A given person might have dozens of different electronic identities online. But only one that corresponds to the real person behind the computer screen.
In order to boost innovation and create trust-based digital services that will support end-to-end business processes, it’s important to implement effective and efficient eID lifecycle management that covers the entire lifespan of that eID. The lifecycle of an electronic identity is in constant motion. We must create the eID, store it, use it online, delete, change, re-use again and again in a long cycle.
Identity management helps address the risks associated with human interactions and increases confidence between the interacting parties.
Building an effective identity management system is a complex task of balancing availability with security and privacy. Corresponding trust services will provide a secure infrastructure to exchange information related to digital identity or validate claimed identity in real-time.
Electronic Identity management is a constantly developing process – it changes with the surrounding environment because the demands within such solution are in constant change.
Therefore, every project requires a unique approach. Nortal helps customers with tailor-made solutions based on their specific needs and local environment. Therefore, we understand the need for a redesigned process that policy-makers can sustain with local legal alignment.
Successful implementation of electronic identity does not end with issuance and technology. In fact, eID success lies on the balanced development of four pillars: legal infrastructure, technology, services, human behavior and inclusion.
With over ten years of experience building e-Government solutions, Nortal has brought world class e-Government and eID specific knowledge, experience, and capability as a quality delivery partner to several government institutions.
Implementation of digital identification leads to re-engineering organizational processes. The corresponding legal framework is a crucial element in order to ensure acceptance and trust of the digital identification.
It is important to increase public awareness of possibilities and potential risks involved, as well as understanding of the legal consequences of digital identifications.
Understanding the possibilities that digital identification creates encourages people to use them.
The legal framework of eID can be divided into a number of steps. Furthermore, the number of steps might increase over time as the system grows and becomes more complex. But initially there are four main steps:
There are many different technological approaches for digital identification. But it all comes down to the trustworthiness of the issuer, the security level of the carrier and the infrastructure behind it.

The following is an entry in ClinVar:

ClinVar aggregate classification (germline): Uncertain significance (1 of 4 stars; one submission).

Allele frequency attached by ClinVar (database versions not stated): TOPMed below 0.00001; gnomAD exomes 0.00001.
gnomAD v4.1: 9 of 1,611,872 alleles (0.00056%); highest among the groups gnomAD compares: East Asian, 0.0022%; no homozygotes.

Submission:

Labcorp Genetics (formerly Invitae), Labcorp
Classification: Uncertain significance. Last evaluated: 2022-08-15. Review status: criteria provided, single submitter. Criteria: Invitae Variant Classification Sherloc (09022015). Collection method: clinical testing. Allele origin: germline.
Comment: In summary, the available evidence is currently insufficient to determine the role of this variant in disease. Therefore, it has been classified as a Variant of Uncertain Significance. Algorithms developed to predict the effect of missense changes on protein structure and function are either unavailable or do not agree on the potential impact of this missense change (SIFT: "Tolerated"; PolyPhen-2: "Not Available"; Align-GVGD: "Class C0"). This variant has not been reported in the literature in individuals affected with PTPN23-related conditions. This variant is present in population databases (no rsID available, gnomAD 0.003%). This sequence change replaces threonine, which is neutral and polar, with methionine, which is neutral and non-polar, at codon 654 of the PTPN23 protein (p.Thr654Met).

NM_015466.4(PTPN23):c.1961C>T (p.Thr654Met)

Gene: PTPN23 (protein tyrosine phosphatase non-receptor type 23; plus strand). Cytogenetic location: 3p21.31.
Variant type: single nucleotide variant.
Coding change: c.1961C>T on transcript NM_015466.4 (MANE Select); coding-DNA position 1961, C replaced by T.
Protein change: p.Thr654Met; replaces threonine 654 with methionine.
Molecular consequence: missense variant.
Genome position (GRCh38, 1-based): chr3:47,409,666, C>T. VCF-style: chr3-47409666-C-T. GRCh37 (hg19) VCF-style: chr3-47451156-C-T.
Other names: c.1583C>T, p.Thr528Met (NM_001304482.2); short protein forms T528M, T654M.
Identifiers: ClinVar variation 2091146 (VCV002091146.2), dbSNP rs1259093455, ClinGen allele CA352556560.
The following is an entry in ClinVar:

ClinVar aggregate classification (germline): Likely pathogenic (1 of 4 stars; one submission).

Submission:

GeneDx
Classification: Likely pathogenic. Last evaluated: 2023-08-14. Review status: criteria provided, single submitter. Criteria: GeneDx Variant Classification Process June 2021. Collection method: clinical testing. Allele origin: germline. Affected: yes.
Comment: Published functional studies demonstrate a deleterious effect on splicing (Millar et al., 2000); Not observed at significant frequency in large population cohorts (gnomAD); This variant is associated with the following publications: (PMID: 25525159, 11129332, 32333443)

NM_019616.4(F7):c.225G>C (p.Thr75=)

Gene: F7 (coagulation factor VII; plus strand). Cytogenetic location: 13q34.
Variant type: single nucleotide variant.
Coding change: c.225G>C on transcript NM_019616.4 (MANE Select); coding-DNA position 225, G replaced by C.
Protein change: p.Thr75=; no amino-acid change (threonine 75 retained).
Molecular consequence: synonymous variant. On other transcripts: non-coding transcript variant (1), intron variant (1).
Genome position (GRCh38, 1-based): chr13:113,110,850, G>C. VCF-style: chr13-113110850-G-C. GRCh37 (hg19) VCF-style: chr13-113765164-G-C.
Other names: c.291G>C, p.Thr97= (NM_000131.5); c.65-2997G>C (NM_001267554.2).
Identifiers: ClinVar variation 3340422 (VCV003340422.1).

Finding a suitable technological solution is a task of balancing security measures and the ease of use. Nonsecure eIDs will lead to identity theft. Then again, a too secure eID will not be widely implemented.
Government issued and nationally accepted digital identities are usually issued on national ID-cards (smartcards with contact or contactless chip) or in mobile form (i.e. mobile IDs). These eIDs usually rely on a secure token which carries the eID holders’ personal information.
The amount of information stored on the carrier varies and typically relies on the integration stage of Population Registry and overall e-Government solutions.
It’s important that issued digital identities can be verified online and are secure from possible forgers. Public Key Infrastructure will provide necessary confirmation and authenticity.
Successful adoption of eID relies on the amount of relevant services that individuals, authorities or institutions have access to.
In a well-functioning digital society, most of private and business transactions should be conducted seamlessly through digital channels. That creates significant benefits for the users and increases effectiveness and efficiency of their resources.
Digital identification has to support the development of higher value services that carry higher levels of risk. Moreover, high levels of assurance services often require government issued, or so called “certified information”, included in an identity document like an ID-card. If there is no such mechanism online then the delivery of high level assurance services will continue to run as offline manual process.
Nortals solution includes all the necessary components to make eID usage in online services accessible for all service providers.
Human behavior is in a state of constant development. Our awareness and trust for digital solutions is ever growing and we constantly create new incentives to increase eID usage.
In a digital society, personal data is becoming a new form of currency. Accordingly, consumer concern has grown along with the increased use of personal data. However, most concerns and fears related to digital identification are due to a lack of knowledge.
Building up human awareness is a long-term process that includes many stakeholders. Proper understanding of eID possibilities and corresponding responsibilities will encourage people to recognise and use eID.
Karina Egipt has been working closely with electronic identity since 2010. She knows that the successful implementation does not end with issuing cards and launching technology. The success of eID depends on the balanced and systematic development of four pillars: eID means and technology, value adding e-services supported by a corresponding legal infrastructure, changing human behavior, and building inclusion. To find out more, get in touch with her via email.